The owner of collapsed Monarch Airlines are being encouraged by the pilots union to prioritise paying staff the money they are owned.
The British Airline Pilots’ Association has written to the government and Greybull Capital, owner of the travel group which went into administration on October 2.
The move follows reports that the company has offered to hand over proceeds from asset sales to the government to help cover the £60 million cost of the Civil Aviation Authority’s emergency passenger repatriation flights.
But Balpa, which represents around 400 pilots who have lost their jobs at Monarch, wants this money to go to former employees first.
Balpa general secretary Brian Strutton said in a letter to Greybull: “On reading that you believe you have a “moral obligation” to pay something back to the taxpayer, may I put it to you that you have an even greater responsibility to the employees that your actions have left jobless and suffering huge financial loss of backpay and other monies owed, let alone the loss of their entire livelihood.”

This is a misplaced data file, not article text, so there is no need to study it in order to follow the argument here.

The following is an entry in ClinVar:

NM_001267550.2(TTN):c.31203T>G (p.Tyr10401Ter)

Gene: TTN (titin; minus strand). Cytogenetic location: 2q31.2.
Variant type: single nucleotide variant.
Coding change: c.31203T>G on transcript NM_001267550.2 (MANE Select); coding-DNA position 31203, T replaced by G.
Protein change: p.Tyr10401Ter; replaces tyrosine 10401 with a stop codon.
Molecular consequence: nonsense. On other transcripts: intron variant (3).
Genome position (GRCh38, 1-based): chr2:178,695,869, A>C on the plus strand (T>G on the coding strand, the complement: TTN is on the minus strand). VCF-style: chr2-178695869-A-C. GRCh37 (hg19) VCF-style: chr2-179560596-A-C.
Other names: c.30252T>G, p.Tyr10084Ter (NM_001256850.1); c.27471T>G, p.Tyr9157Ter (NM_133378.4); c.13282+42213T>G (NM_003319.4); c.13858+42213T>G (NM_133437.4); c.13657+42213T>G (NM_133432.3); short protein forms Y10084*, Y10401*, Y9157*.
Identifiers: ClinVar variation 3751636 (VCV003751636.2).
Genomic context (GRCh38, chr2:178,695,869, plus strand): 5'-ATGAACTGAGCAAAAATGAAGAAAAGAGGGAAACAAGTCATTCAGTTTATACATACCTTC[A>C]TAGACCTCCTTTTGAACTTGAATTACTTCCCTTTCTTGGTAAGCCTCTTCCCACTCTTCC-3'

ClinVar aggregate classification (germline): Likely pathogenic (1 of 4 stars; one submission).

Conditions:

In a letter to transport secretary Chris Grayling, Strutton also questioned if the costly repatriation of Monarch passengers at the tax payers’ expense could have been avoided.
Rather than entering administration at 4am on October 2 with instant dismissal of staff, the airline could have used its remaining cash to wind down in an orderly fashion with Monarch flights bringing passengers home, Strutton suggested.
This would have enabled the Monarch staff to end their employment with “dignity”.
He said: “Employees could have carried on working, bought all the passengers home and had all outstanding monies paid to them.
“If there is any sense of conscience it should surely be to pay what is owed to employees.
“It would be totally unfair and unjust if Greybull benefitted from being ahead of the creditor queue, then passed its proceeds over to the government while employees suffer huge losses.”
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